FIG. 1
Expression of uPAR and CD11b on peripheral blood monocytes and granulocytes of patients with active TB and healthy controls. Horizontal lines represent medians. MCF, mean channel fluorescence; NS, not significant.
FIG. 2
Both LAM and LPS upregulate the expression of uPAR and CD11b on monocytes and granulocytes in whole blood in vitro. Whole blood was stimulated for 6 h with LPS (10 ng/ml) or LAM (1 μg/ml). RPMI, 6-h incubation without stimulus; t = 0, expression ...
FIG. 3
Intravenous injection of LPS results in an upregulation of uPAR and CD11b on peripheral blood monocytes and granulocytes. Healthy subjects received an intravenous injection with LPS (4 ng/kg) at time zero. MCF, mean channel fluorescence. Data are means ...

CR3 has been implicated in the capacity of mononuclear phagocytes to bind and phagocytose mycobacteria, and therefore it may play a role in early host defense against mycobacterial infection (6, 12, 15). Our findings of enhanced CD11b expression on circulating granulocytes and monocytes of patients with TB extends a previous report demonstrating that CD11b expression is increased on alveolar macrophages of patients with TB (8). Although in our hands LAM potently enhanced the expression of cellular CD11b in whole blood, THP-1 cells, derived from a monocyte/macrophage cell line, did not respond with an upregulation of CR3 upon stimulation with M. tuberculosis in vitro (9). It is conceivable that differences in culture systems (cell line versus mature blood cells in their natural environment) are at least in part responsible for this discrepancy.

The present study does not provide insight into the mechanisms underlying the effects of LAM on uPAR expression. It was previously shown that although recombinant tumor necrosis factor is able to enhance uPAR expression on monocytes, endogenously produced tumor necrosis factor is not required for LPS-induced uPAR expression (3). It seems unlikely that the enhanced expression of cell-associated uPAR represents a selective response. Indeed, the concurrent upregulation of CD11b points toward a more general response of activation. More extensive evaluation of different cellular activation markers, especially in response to LAM, is warranted to further investigate this issue. Very little is known about the expression of uPAR on cells in vivo. We have thus far evaluated the expression of uPAR only on circulating leukocytes of patients with TB. Investigations on the expression of cell-associated uPAR in patients with other infections are warranted to determine whether the response observed in TB patients also occurs as a consequence of bacterial infection. Intraperitoneal administration of LPS to mice was found in one study to increase uPAR mRNA in most tissues examined, the most profound upregulation being detected after 1 to 3 h (1). Expression of uPAR protein was not examined in that study. To the best of our knowledge, our study is the first to show enhanced expression of monocyte uPAR during human infection. In a previous study, investigators found an upregulation of uPAR on monocytes of healthy humans injected with LPS, whereas the increase in uPAR expression on granulocytes was inconsistent (3). These earlier findings conflict somewhat with the findings of upregulation of uPAR on monocytes and, albeit to a lesser extent, granulocytes in this study. This conflict may be explained by the fact that different staining antibodies were used in the two studies, or the fact that a slightly smaller study population was used in the earlier study, or both. M. tuberculosis, LAM, and LPS may influence the function of monocytes by stimulating the surface expression of the adhesion-mediating receptors uPAR and CD11b. This effect is shared by both gram-positive and gram-negative bacterial stimuli (3). Our results further suggest that monocytes are more sensitive than granulocytes in terms of uPAR upregulation upon stimulation.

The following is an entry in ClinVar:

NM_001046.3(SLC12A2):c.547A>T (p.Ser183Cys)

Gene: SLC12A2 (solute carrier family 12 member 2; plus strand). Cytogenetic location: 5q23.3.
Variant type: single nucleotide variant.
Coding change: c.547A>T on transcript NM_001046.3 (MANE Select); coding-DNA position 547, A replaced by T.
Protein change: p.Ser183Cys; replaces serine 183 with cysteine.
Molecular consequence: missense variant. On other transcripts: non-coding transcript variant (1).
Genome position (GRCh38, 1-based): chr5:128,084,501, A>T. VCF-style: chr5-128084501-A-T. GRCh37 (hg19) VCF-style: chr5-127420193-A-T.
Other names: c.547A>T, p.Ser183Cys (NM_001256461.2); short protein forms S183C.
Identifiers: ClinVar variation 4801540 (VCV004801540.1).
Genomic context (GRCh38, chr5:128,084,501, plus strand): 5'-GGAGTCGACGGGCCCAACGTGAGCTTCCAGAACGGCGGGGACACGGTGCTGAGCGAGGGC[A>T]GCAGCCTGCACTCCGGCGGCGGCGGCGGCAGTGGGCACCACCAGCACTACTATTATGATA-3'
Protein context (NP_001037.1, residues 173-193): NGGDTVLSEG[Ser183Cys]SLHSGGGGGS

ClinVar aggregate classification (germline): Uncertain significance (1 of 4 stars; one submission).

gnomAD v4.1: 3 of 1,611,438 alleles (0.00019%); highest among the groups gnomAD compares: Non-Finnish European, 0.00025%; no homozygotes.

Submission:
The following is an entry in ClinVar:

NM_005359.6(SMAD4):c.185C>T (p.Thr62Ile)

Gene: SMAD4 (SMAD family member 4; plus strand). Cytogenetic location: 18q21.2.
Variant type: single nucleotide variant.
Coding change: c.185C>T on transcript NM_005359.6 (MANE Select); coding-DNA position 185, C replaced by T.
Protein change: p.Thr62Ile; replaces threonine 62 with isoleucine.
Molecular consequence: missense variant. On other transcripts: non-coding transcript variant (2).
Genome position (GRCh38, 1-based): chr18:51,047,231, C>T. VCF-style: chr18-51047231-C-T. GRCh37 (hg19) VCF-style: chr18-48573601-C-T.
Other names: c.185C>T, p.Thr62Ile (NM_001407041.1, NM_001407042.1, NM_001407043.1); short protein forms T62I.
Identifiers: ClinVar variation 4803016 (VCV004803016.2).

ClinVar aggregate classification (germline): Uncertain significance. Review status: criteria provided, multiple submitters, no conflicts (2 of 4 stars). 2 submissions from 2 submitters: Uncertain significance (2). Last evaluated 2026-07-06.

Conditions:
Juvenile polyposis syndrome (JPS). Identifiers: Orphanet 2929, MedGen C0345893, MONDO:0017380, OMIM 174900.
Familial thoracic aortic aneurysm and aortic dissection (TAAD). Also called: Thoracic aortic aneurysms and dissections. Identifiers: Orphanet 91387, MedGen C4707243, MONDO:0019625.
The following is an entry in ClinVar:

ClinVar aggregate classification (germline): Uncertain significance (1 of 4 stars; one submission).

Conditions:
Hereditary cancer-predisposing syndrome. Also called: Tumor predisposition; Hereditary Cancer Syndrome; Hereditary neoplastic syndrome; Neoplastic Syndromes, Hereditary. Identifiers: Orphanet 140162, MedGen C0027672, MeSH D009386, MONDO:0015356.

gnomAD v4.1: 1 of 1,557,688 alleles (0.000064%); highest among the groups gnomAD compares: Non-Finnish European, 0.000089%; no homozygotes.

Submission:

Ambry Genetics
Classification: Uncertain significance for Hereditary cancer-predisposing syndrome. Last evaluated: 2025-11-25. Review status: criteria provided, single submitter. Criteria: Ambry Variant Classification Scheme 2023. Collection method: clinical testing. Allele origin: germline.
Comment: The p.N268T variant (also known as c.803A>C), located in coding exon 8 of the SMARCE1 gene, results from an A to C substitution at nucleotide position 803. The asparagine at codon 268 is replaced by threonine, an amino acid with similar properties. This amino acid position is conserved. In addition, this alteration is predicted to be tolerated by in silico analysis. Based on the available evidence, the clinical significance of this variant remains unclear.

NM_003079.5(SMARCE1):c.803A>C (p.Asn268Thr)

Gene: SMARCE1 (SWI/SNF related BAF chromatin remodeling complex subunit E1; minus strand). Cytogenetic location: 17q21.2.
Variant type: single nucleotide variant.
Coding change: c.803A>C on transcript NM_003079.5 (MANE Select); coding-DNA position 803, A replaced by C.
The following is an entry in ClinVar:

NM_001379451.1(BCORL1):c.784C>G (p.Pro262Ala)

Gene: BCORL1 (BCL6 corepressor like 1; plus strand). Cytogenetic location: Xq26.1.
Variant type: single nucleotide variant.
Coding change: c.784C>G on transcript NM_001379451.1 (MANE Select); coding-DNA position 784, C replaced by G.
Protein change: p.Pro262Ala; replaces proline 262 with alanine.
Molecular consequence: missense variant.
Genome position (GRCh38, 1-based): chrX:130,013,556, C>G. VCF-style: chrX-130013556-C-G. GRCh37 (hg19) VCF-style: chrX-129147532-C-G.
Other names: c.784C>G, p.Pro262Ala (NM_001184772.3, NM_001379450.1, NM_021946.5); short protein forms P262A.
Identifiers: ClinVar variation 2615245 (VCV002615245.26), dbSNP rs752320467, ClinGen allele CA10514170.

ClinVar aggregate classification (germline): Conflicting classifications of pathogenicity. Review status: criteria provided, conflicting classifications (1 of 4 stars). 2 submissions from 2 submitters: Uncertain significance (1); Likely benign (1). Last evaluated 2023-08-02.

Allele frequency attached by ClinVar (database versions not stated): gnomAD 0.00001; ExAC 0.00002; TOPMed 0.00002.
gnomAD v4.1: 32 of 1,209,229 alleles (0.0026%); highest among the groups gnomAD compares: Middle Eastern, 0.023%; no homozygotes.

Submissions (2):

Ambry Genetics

This work was supported by grants from the “Mr. Willem Bakhuys Roozeboom” Foundation to N. P. Juffermans.

We thank J. T. Belisle (Fort Collins, Colo.) for providing LAM.